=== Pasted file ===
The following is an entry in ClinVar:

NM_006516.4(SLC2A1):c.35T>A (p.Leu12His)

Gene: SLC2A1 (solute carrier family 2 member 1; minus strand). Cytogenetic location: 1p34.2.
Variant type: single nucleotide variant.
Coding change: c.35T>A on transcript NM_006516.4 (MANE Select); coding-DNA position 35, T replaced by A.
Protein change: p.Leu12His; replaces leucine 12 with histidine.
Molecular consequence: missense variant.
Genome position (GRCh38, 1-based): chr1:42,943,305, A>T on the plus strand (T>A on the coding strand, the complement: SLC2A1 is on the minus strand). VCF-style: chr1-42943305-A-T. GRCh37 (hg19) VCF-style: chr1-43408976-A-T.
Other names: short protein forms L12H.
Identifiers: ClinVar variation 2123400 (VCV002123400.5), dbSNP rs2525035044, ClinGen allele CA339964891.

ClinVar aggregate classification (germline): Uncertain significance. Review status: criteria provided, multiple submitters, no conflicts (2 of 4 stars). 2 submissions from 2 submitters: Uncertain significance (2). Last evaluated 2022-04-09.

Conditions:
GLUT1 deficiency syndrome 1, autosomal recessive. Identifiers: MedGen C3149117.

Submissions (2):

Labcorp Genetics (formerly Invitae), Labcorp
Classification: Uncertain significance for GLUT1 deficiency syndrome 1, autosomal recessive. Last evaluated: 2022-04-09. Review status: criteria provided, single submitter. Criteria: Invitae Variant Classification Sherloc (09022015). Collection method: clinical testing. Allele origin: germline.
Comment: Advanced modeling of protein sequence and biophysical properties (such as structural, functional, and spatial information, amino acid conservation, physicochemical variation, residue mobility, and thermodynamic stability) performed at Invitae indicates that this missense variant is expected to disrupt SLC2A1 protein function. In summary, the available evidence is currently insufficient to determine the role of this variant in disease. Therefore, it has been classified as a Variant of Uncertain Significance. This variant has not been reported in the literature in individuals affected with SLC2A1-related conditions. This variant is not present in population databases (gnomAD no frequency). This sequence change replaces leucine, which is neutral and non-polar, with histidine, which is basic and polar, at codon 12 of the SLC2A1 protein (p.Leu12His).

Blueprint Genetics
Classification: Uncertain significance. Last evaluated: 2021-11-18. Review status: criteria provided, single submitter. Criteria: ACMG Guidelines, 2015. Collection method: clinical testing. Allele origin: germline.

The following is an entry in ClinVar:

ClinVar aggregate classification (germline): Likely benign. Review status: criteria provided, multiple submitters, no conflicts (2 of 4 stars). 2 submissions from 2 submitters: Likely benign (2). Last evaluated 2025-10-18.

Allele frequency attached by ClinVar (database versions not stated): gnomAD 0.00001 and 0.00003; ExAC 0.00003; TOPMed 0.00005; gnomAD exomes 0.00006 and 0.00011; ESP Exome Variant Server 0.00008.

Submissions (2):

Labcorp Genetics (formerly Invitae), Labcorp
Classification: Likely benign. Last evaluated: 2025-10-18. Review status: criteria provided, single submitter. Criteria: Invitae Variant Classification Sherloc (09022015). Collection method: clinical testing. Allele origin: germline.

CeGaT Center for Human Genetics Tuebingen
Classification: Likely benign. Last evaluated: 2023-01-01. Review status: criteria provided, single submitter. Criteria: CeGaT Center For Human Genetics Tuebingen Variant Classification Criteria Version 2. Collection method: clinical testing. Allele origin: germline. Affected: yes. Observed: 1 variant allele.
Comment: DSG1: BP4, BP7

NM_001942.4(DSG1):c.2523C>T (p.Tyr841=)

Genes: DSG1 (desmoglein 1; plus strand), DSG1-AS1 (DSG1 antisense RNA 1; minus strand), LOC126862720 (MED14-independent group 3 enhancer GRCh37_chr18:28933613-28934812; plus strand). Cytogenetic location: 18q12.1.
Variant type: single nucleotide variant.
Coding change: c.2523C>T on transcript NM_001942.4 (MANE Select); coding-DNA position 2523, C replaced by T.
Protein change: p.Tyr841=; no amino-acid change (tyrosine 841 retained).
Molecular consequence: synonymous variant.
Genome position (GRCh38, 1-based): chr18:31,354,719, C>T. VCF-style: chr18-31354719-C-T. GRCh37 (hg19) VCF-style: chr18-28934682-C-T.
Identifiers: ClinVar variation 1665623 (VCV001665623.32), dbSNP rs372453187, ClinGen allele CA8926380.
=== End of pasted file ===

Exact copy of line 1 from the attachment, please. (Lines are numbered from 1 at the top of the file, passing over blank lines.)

The following is an entry in ClinVar: